Two for the Road (1967)

Life has been very hectic the past few months. I’ve been working on several writing assignments, switching from one novel to another; the LO, now poised to leave kindergarten and progress to Class I, requires a good deal of attention, and various lit fests or other book events have entailed (and are going to entail) some travelling.

So, when British actor Albert Finney passed on February 7th this year, while I did notice the news article about his death in the newspaper, I passed it by without it really registering who Albert Finney was (Poirot, in the 1974 version of Agatha Christie’s Murder on the Orient Express, just in case, like me, you were clueless too). It was blog reader Hurdy Gurdy Man who, a few days later, reminded me of Finney’s death and asked me if I was meaning to review a film of his by way of tribute. I thought I would: Two for the Road, I told Hurdy Gurdy Man in an e-mail.

But, the sad irony of fate: just a couple of days back, I got another e-mail from Hurdy Gurdy Man, informing me that the director of Two for the Road, Stanley Donen, had passed away as well. Stanley Donen (who died on February 21) had directed some of Hollywood’s most popular musicals, such as Singin’ in the Rain, An American in Paris, and Seven Brides for Seven Brothers, before he directed Indiscreet and then moved to the UK, where he directed (among other films) The Grass is Greener, Charade, and Two for the Road, an important landmark in the history of British cinema—a classic film of the British New Wave.

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The Holly and the Ivy (1952)

I get the impression, every time I happen to read anything related to Hollywood around Christmastime (or, as the politically correct term these days seems to be, ‘the holidays’), that there’s a plethora of Christmas-themed films churned out every year. From comedies to romances to lots of themes that you wouldn’t think really fitted with what is, at its heart, a religious festival, there’s no dearth of Christmas films.

I’ve seen lots of them too, from heart-warming stories about the essence of Christmas to frothy fluff that uses tropes like strategically hung mistletoe and families coming home for Christmas.

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A Hard Day’s Night (1964)

Blog reader Hurdy Gurdy Man gave me a slew of Beatles-related information some weeks back. More specifically, information related to a film—A Hard Day’s Night—which starred the Beatles and was about them. Not a bio-pic, not a completely fictitious story (as many of Elvis’s films were, with him playing characters in no way related to his real self). But something in between. Fact and fiction.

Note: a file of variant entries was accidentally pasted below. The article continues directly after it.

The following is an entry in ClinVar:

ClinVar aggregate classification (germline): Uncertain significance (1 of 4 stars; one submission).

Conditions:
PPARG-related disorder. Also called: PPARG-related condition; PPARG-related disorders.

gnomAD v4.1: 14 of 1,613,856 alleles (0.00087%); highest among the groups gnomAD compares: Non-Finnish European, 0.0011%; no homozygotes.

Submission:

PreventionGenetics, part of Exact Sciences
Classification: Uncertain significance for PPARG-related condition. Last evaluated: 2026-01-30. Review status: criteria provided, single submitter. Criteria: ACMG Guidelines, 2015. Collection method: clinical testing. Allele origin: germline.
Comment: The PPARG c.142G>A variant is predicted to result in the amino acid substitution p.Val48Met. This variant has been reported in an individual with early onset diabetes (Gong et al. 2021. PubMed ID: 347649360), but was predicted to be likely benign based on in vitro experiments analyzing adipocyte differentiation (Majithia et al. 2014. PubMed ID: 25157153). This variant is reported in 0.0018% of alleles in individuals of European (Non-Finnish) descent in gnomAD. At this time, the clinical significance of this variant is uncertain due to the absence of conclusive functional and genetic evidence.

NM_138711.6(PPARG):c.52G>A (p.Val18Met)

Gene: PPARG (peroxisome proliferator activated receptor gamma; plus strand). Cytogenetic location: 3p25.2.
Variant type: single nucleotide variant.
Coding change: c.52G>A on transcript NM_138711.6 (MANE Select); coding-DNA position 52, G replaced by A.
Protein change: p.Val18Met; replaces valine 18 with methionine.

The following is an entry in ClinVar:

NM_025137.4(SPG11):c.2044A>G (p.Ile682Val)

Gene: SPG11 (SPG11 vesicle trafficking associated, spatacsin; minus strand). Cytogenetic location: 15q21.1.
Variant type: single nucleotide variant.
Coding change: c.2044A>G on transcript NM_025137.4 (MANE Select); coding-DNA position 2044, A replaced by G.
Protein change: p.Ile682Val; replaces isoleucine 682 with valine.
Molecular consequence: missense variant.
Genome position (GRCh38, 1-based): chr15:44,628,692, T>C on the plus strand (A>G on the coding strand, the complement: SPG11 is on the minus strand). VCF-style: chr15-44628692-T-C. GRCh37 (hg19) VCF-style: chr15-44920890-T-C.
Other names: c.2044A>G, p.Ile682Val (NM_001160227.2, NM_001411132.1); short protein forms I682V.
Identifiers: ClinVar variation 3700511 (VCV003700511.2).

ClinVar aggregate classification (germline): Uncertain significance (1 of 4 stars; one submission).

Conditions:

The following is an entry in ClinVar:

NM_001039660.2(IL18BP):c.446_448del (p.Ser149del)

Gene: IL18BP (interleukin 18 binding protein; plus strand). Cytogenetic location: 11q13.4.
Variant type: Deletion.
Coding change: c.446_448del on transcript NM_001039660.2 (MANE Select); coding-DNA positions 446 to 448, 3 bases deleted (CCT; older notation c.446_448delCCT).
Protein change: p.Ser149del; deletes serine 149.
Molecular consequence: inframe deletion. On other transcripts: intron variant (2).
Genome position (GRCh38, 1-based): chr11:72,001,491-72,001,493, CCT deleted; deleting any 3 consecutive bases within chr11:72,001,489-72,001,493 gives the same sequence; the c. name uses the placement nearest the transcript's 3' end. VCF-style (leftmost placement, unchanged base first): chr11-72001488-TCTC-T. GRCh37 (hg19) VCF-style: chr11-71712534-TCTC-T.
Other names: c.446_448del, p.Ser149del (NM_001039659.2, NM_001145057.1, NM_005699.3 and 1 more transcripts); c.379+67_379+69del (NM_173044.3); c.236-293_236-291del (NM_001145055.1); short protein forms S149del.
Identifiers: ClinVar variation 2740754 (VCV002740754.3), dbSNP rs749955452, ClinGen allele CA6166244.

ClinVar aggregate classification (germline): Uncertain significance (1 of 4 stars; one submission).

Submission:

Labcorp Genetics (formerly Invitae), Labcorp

Hurdy Gurdy Man informed me that the Beatles’ album A Hard Day’s Night had released in the UK on July 10th, 1964. Just four days earlier, on July 6th, 1964, the film of the same name had also been released in the UK (it was released in August in the US). Also, other than Paul McCartney (whose 76th birthday was on June 18th), the only other surviving Beatle—Ringo Starr—has his birthday today.

In celebration, therefore, a review of this very watchable little film about four wildly successful young men who—in the course of a mere decade (they teamed up as a quartet in 1960, and fell apart in 1970)—changed the way pop music sounded and was perceived. The legendary Beatles, acting as themselves, in a film about themselves.

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A Matter of Innocence (1967)

Aka Pretty Polly.

I had had no intention of watching this film—in fact, to be honest, I had forgotten all about it until someone mentioned it when I posted a review to mark the passing of one of my favourite Hindi film actors, Shashi Kapoor. I was well aware of the fact that besides acting in Hindi cinema, Shashi had acted in several English-language films (in particular, Merchant-Ivory productions like The Householder and Bombay Talkie, but I’d forgotten this one (which, by the way, isn’t Merchant-Ivory). A sweet, sometimes comic, sometimes poignant coming-of-age film about an innocent young miss who falls in love while in Singapore.

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Adam and Evelyne (1949)

This film has been on my to-watch list for years, one major reason being that it stars one of my favourite actors, the very attractive Stewart Granger. It also stars, opposite Granger, the beautiful Jean Simmons, whom he was to go on to marry the year after Adam and Evelyne was released. Plus, what I’d read of this film sounded enticing—romantic, somewhat Daddy Long-Legs style, just the sort of film that would appeal to me.